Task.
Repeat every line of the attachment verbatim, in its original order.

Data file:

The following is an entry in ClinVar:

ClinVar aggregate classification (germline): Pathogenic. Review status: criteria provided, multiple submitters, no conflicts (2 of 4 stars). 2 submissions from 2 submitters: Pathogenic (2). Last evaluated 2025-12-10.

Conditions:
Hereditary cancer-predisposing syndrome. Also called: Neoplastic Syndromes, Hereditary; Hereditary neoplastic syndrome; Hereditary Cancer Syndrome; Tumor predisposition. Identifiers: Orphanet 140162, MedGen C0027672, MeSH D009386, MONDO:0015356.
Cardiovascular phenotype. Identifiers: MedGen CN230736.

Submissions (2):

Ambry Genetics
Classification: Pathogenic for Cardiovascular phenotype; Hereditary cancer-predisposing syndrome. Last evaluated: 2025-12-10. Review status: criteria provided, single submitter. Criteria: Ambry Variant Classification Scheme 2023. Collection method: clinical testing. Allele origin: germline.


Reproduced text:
The following is an entry in ClinVar:

ClinVar aggregate classification (germline): Pathogenic. Review status: criteria provided, multiple submitters, no conflicts (2 of 4 stars). 2 submissions from 2 submitters: Pathogenic (2). Last evaluated 2025-12-10.

Conditions:
Hereditary cancer-predisposing syndrome. Also called: Neoplastic Syndromes, Hereditary; Hereditary neoplastic syndrome; Hereditary Cancer Syndrome; Tumor predisposition. Identifiers: Orphanet 140162, MedGen C0027672, MeSH D009386, MONDO:0015356.
Cardiovascular phenotype. Identifiers: MedGen CN230736.

Submissions (2):

Ambry Genetics
Classification: Pathogenic for Cardiovascular phenotype; Hereditary cancer-predisposing syndrome. Last evaluated: 2025-12-10. Review status: criteria provided, single submitter. Criteria: Ambry Variant Classification Scheme 2023. Collection method: clinical testing. Allele origin: germline.